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Danny Alexander: To ask the Secretary of State for Health at which locations her Department funds research into (a) understanding and (b) treatment of osteoarthritis; and if she will make a statement on the Government's strategy for researching osteoarthritis. 
Andy Burnham: Over 75 per cent. of the Department's total expenditure on health research is currently devolved to and managed by national health service organisations. Details of individual projects including a large number concerned with osteoarthritis are available on the national research register (NRR) at www.dh.gov.uk/research. NRR entries include the address of the hospital or other location at which the principal researcher is based.
The Department funds research to support policy and to provide the evidence needed to underpin quality improvement and service development in the NHS. Information about osteoarthritis research commissioned by Department's national research programmes can similarly be found on the NRR.
The Government also support medical and clinical research by funding the Medical Research Council (MRC). The MRC is an independent body funded by the Department of Trade and Industry via the Office of Science and Innovation.
The MRC spent £6.8 million on arthritis and rheumatism research in 2003-04, and is about to issue a highlight notice encouraging researchers to submit innovative proposals aimed at identifying factors involved in the maintenance of musculoskeletal health, especially where such research could underpin the development of new diagnostic approaches.
The approaches to the research are also important and the MRC wishes particularly to support longer- term collaborative research from new partnerships working at the interface of basic and clinical research. To this end, the MRC will consider collaborative funding with other research councils, charities and industry.
Andy Burnham: As part of the negotiations for the new general medical services contract for April 2006 an expert panel was engaged by NHS Employers to receive and review submissions on clinical areas for possible inclusion in the quality and outcomes framework (QOF). The number of submissions to the panel for the inclusion of osteoporosis totalled seven out of 514. All submissions were considered and the expert panel produced reports which have been published on the University of Birmingham website at: www.pcpoh.bham.ac.uk/primarycare/QOF/index.htm. Copies have been placed in the Library.
an evidence base for the effectiveness of intervention in primary care;
the health benefits likely to result from improved primary care; and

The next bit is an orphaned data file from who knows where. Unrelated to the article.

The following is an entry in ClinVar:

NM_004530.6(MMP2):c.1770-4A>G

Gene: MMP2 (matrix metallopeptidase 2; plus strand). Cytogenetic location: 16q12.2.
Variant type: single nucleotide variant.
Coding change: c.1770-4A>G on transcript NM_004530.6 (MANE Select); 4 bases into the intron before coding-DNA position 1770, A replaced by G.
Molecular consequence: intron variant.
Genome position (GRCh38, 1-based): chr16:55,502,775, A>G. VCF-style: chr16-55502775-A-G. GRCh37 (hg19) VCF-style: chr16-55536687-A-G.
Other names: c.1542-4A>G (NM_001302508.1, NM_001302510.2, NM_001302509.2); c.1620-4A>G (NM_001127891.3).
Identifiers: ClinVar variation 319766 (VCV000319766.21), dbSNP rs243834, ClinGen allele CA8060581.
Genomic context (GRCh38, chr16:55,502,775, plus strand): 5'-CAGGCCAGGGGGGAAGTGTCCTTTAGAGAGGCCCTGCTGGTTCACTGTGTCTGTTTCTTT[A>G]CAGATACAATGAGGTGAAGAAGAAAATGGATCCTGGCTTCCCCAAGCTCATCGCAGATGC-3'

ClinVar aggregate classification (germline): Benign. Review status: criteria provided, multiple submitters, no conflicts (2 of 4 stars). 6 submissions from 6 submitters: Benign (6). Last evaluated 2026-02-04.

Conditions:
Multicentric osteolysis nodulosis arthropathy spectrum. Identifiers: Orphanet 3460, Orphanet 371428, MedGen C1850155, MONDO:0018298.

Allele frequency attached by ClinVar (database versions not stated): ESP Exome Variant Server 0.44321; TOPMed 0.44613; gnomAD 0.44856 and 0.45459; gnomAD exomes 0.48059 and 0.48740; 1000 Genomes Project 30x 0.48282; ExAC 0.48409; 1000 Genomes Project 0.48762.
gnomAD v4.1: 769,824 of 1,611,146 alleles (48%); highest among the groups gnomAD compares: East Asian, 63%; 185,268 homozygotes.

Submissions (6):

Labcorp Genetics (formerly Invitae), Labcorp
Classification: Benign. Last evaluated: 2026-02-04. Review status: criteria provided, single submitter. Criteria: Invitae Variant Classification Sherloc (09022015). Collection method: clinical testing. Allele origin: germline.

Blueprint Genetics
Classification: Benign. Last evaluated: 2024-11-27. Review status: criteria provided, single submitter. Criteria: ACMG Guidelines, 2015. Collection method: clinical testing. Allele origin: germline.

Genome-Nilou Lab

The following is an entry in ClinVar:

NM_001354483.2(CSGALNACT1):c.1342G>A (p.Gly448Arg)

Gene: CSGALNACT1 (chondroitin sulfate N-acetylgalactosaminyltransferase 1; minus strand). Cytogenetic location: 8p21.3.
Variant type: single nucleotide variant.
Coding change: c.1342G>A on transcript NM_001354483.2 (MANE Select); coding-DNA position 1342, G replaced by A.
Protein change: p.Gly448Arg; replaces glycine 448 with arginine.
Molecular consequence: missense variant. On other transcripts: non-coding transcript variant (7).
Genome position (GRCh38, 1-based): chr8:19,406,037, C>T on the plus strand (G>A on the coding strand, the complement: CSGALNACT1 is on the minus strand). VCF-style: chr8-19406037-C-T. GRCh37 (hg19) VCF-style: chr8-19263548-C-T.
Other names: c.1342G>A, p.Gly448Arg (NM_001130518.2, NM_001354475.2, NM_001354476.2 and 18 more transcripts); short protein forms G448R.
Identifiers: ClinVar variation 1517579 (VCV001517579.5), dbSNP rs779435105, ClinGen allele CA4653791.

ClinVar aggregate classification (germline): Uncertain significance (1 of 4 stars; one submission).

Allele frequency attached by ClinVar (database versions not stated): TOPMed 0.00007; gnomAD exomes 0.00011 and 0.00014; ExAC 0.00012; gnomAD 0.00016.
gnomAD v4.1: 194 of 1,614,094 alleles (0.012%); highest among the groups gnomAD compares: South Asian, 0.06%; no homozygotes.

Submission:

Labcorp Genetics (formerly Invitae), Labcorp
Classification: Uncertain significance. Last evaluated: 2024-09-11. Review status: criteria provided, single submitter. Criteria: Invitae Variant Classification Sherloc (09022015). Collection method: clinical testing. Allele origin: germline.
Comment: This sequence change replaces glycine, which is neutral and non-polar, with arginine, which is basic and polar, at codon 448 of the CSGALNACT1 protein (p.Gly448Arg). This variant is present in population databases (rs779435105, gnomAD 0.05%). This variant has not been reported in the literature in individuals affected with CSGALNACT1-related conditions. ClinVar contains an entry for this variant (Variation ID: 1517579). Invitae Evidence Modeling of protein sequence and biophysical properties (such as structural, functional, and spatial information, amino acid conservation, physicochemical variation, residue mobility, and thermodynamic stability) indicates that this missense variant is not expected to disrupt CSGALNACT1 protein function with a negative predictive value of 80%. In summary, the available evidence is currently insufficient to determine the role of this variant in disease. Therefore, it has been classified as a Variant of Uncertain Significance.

Government health priorities for investment through the contractual arrangements with general practitioners.
Due to technical problems with the proposed indicators and the degree of priority attached to other changes to the QOF, the proposals for osteoporosis were not taken forward for the 2006 contract changes. As part of the continuing development of the framework, indicators will be reviewed in the light of emerging evidence.
Mr. Gauke: To ask the Secretary of State for Health what administrative functions for which her Department is responsible are outsourced overseas; and what assessment she has made of the merits of outsourcing further such functions overseas. 
Caroline Flint: None of the Departments administrative functions are outsourced overseas. However, in April 2005, the Department entered into a 50/50 joint venture partnership with Xansa to provide shared services to the national health service, called NHS Shared Business Services. NHS Shared Business Services now has over 100 clients on board for finance and accounting services and it is expanding into other areas such as payroll and e-procurement.
elements of information technology development;
user amendment and set-ups;
supplier information set-up and maintenance; and
accounts payable verification.
Mr. Hurd: To ask the Secretary of State for Health what rules and regulations govern overseas doctors who work in the national health service; who assesses the competence of overseas doctors; and whether that assessment is carried out by a (a) national and (b) local scheme. 
Ms Rosie Winterton:
Overseas doctors who work in the national health service are subject to the same terms and conditions of employment as their United
Kingdom (UK) counterparts. Like all doctors, before they can practise medicine in the UK they must be registered with the General Medical Council (GMC) and are subject to the GMC's standards of fitness to practise.
At present, for international medical graduates from outside the European economic area the first step is to gain limited registration. This will enable them to practise in the NHS in supervised employment. Before they can be granted limited registration they must provide the GMC with evidence of their medical knowledge and skills-passes at part one and part two of the PLAB test.